Scottish love triangle in ‘Lady of the Lake’ opera in Breckenridge
Special to the Daily
If you go
What: Gioachino Rossini’s “La Donna del Lago” (“Lady of the Lake”), part of the 2014-15 “Met Opera: Live in HD” broadcast season
Where: The Finkel Auditorium at the Colorado Mountain College Breckenridge campus, 107 Denison Placer Ave., Breckenridge
When: 11 a.m. Saturday, March 14
Cost: $20 for adults, $16 for seniors and Met Members and $10 for students and children
More information: Light snacks and beverages will be provided at intermission, donation requested. For ticket information and purchase, call the National Repertory Orchestra Office at (970) 453-5825. Ticket purchase may also be made online by visiting the NRO website at www.nromusic.com.
Rossini’s melodic and enchanting opera “La Donna del Lago,” set in the medieval Scottish highlands and based on Sir Walter Scott’s classic novel “Lady of the Lake,” will be broadcast at Colorado Mountain College in Breckenridge on Saturday, March 14, beginning at 11 a.m., as part of the 2014-15 “Met Opera: Live in HD” broadcast season.
The opera opens with “Lady” Elena (performed by superstar Joyce DiDonato) singing an enchanting aria “Oh mattutina albon” (“O early morning light”), expressing her love for one of the highlanders, Malcolm Groeme (to be sung in a trouser role by Daniela Barcellona). Next on the scene is Uberto, in reality the disguised benevolent King James V of Scotland (performed by Juan Diego Flórez), who has left his hunting party to pursue this beautiful young lady whom he has seen in passing during previous visits to the nearby forest.
Elena, believing the disguised King to be a hunter who has lost his way, offers him hospitality, and they depart for her home. In a series of scenes to follow, it is disclosed that Elena’s father is Duglas d’Angus (Oren Gradus), member of the Highland Clan, in opposition to King James’ rule. Duglas has announced that his daughter is to be betrothed to Rodrigo di Dhu (John Osborn), chief of the Highland Clan, enacted for political reasons. Act I ends with a chorus of the Highland warriors, who gather to welcome their leader, Rodrigo. Malcolm and Elena, in a side set, again profess their love for each other. News arrives of an attack by the King’s army, and Rodrigo and his warriors depart for battle. Scotland is at war.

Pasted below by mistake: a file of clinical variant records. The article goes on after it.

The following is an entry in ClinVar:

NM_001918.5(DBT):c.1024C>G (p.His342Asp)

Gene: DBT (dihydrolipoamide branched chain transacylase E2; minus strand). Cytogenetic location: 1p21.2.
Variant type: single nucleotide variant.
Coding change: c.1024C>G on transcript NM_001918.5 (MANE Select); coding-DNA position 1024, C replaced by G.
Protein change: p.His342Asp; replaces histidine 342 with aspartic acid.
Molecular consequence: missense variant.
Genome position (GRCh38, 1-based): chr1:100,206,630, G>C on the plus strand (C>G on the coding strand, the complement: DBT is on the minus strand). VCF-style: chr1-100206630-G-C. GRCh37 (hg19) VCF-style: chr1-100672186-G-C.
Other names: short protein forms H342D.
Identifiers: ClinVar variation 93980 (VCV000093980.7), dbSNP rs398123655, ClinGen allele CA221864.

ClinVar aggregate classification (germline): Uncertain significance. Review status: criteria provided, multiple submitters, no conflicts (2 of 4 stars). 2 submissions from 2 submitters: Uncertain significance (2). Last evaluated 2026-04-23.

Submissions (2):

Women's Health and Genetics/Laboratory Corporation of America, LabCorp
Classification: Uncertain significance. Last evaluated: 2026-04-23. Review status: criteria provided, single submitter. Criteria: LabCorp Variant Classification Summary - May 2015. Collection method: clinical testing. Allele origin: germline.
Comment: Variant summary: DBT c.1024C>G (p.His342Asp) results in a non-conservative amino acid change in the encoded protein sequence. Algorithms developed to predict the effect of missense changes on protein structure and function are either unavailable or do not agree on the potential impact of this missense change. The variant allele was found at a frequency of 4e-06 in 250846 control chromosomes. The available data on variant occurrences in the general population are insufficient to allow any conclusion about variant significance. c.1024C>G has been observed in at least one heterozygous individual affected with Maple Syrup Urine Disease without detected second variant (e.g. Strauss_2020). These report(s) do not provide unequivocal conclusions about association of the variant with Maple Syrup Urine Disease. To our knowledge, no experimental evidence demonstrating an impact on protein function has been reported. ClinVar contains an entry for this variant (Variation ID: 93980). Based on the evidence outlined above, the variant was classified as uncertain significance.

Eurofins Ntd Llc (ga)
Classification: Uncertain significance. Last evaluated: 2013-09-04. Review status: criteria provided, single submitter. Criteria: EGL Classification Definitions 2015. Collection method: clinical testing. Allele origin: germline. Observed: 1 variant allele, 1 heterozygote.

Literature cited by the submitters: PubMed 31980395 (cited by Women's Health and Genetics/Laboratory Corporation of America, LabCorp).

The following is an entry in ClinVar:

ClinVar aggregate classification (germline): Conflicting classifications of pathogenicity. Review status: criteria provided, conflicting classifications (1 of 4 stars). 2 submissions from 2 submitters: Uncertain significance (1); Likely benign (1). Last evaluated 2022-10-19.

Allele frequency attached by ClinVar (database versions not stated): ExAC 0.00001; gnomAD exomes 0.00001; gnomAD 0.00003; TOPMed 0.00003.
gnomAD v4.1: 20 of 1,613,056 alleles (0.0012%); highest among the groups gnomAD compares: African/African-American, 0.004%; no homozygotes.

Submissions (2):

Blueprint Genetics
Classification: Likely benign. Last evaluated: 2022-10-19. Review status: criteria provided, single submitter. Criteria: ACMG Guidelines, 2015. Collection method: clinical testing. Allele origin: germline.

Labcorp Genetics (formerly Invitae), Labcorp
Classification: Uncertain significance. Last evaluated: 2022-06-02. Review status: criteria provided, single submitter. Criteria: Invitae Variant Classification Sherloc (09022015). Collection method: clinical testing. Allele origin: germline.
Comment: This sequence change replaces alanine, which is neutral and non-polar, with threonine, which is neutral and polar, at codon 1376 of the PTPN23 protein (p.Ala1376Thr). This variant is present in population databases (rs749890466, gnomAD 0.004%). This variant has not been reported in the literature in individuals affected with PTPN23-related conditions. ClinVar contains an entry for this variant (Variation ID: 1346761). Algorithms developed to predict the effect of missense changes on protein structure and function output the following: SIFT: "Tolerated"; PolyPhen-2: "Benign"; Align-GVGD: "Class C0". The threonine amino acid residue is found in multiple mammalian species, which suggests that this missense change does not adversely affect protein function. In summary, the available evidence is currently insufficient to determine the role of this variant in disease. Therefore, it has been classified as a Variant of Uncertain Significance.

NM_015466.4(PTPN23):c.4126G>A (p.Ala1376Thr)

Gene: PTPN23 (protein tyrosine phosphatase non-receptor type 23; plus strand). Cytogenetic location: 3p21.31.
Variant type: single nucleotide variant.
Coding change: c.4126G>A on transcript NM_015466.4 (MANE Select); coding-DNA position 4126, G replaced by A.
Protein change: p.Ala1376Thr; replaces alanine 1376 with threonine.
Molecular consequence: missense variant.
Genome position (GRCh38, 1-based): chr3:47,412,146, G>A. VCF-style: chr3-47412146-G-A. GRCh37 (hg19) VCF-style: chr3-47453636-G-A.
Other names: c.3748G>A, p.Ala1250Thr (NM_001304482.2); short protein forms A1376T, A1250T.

Act II is the interplay among three suitors, each hoping to win Elena’s love. For one, “Uberto,” King James still in disguise, searches desperately for Elena, hoping to protect her from the coming bloodshed. When found, she once again rejects his advances. He then gives her a ring, which he claims was given to him by the King, providing for her protection from the King’s forces. Rodrigo, who has overheard the conversation, attempts to have his soldiers kill the stranger, but Elena intercedes.
Malcolm, leaving the battle also in search of Elena, is informed that she has followed Duglas to Stirling Palace seeking peace. It is reported that Rodrigo has been killed, with the Highlanders now facing certain defeat. Malcolm, in his quest to save Elena, is captured and taken prisoner. Elena enters the castle, determined to save the lives of her father, Malcolm and Rodrigo, using the ring received from “Uberto” to gain access to the King’s chambers.
She is surprised to see nobles surrounding “Uberto,” who, in revealing his true identity, softens his attitude toward Elena and pardons both Duglas and Malcolm. Elena and Malcolm are finally united in a happy ending, with Elena singing the word “felicità” (“happiness”) in sparkling bel canto style, along with a chorus rejoicing as a new peace reigns in Scotland.
In a recent review, DiDonato was described as emerging triumphant, “being among the world’s greatest singing actors of any voice type.” Florez, in this performance of the King, was also described as being one of the “wonders of the current operatic world.” Of note are the melodic ascending and descending high register bel canto notes sung by both soprano and tenor voices. Michele Mariotti, a fast-rising young Italian conductor, was commended for drawing “hushed, gentle and transparent playing from the inspired Met orchestra.”
Scottish director Paul Curran produced the staging, with setting in a co-production with Santa Fe Opera, site of the premier performance one year ago. The stage is described as an open, decorated floor simulating the Scottish countryside, on which can be placed, in addition to performers, a variety of objects in which dramatic situations can unfold, such as trees simulating a forest or banners at times of battles. Effective lighting produces a highly atmospheric background environment with moody twilight skies. One reviewer indicated, “If you miss this opera, you miss an event.”
Start a dialogue, stay on topic and be civil.
If you don't follow the rules, your comment may be deleted.